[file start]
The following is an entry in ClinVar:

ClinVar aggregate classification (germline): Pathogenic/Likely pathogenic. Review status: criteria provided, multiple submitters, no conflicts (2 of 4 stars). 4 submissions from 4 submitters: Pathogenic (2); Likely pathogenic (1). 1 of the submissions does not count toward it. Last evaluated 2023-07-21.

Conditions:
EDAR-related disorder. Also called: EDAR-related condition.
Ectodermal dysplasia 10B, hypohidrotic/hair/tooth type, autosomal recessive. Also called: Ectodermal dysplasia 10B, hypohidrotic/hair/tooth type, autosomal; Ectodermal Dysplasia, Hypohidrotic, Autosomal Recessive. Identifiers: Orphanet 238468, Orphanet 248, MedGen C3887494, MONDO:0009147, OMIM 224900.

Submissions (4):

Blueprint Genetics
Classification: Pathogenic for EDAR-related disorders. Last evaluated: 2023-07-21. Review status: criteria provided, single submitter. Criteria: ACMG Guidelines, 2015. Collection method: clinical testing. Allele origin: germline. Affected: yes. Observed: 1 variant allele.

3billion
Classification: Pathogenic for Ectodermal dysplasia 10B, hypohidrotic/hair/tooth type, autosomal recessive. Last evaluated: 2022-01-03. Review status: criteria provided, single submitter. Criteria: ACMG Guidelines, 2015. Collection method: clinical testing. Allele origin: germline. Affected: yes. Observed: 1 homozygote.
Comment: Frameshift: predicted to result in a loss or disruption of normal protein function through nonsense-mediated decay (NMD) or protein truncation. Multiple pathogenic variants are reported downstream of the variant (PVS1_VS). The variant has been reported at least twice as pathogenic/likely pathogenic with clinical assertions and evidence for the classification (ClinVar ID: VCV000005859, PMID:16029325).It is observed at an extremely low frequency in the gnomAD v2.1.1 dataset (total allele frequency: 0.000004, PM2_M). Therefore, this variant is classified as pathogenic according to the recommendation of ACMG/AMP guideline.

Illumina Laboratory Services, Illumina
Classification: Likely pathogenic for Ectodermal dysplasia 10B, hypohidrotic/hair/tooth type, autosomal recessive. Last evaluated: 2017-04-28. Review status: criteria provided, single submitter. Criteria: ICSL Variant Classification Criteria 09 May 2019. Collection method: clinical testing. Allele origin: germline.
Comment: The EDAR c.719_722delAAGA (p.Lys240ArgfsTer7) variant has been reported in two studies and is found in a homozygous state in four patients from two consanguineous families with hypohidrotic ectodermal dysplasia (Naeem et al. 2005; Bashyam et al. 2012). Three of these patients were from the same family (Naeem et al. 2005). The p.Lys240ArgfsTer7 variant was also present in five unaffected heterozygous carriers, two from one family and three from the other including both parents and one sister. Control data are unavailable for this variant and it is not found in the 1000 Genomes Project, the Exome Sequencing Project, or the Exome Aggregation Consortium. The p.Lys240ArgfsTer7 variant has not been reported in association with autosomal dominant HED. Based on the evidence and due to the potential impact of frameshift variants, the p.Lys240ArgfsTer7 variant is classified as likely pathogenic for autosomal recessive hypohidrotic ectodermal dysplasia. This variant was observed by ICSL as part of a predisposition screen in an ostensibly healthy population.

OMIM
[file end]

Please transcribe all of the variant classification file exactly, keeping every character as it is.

The following is an entry in ClinVar:

ClinVar aggregate classification (germline): Pathogenic/Likely pathogenic. Review status: criteria provided, multiple submitters, no conflicts (2 of 4 stars). 4 submissions from 4 submitters: Pathogenic (2); Likely pathogenic (1). 1 of the submissions does not count toward it. Last evaluated 2023-07-21.

Conditions:
EDAR-related disorder. Also called: EDAR-related condition.
Ectodermal dysplasia 10B, hypohidrotic/hair/tooth type, autosomal recessive. Also called: Ectodermal dysplasia 10B, hypohidrotic/hair/tooth type, autosomal; Ectodermal Dysplasia, Hypohidrotic, Autosomal Recessive. Identifiers: Orphanet 238468, Orphanet 248, MedGen C3887494, MONDO:0009147, OMIM 224900.

Submissions (4):

Blueprint Genetics
Classification: Pathogenic for EDAR-related disorders. Last evaluated: 2023-07-21. Review status: criteria provided, single submitter. Criteria: ACMG Guidelines, 2015. Collection method: clinical testing. Allele origin: germline. Affected: yes. Observed: 1 variant allele.

3billion
Classification: Pathogenic for Ectodermal dysplasia 10B, hypohidrotic/hair/tooth type, autosomal recessive. Last evaluated: 2022-01-03. Review status: criteria provided, single submitter. Criteria: ACMG Guidelines, 2015. Collection method: clinical testing. Allele origin: germline. Affected: yes. Observed: 1 homozygote.
Comment: Frameshift: predicted to result in a loss or disruption of normal protein function through nonsense-mediated decay (NMD) or protein truncation. Multiple pathogenic variants are reported downstream of the variant (PVS1_VS). The variant has been reported at least twice as pathogenic/likely pathogenic with clinical assertions and evidence for the classification (ClinVar ID: VCV000005859, PMID:16029325).It is observed at an extremely low frequency in the gnomAD v2.1.1 dataset (total allele frequency: 0.000004, PM2_M). Therefore, this variant is classified as pathogenic according to the recommendation of ACMG/AMP guideline.

Illumina Laboratory Services, Illumina
Classification: Likely pathogenic for Ectodermal dysplasia 10B, hypohidrotic/hair/tooth type, autosomal recessive. Last evaluated: 2017-04-28. Review status: criteria provided, single submitter. Criteria: ICSL Variant Classification Criteria 09 May 2019. Collection method: clinical testing. Allele origin: germline.
Comment: The EDAR c.719_722delAAGA (p.Lys240ArgfsTer7) variant has been reported in two studies and is found in a homozygous state in four patients from two consanguineous families with hypohidrotic ectodermal dysplasia (Naeem et al. 2005; Bashyam et al. 2012). Three of these patients were from the same family (Naeem et al. 2005). The p.Lys240ArgfsTer7 variant was also present in five unaffected heterozygous carriers, two from one family and three from the other including both parents and one sister. Control data are unavailable for this variant and it is not found in the 1000 Genomes Project, the Exome Sequencing Project, or the Exome Aggregation Consortium. The p.Lys240ArgfsTer7 variant has not been reported in association with autosomal dominant HED. Based on the evidence and due to the potential impact of frameshift variants, the p.Lys240ArgfsTer7 variant is classified as likely pathogenic for autosomal recessive hypohidrotic ectodermal dysplasia. This variant was observed by ICSL as part of a predisposition screen in an ostensibly healthy population.

OMIM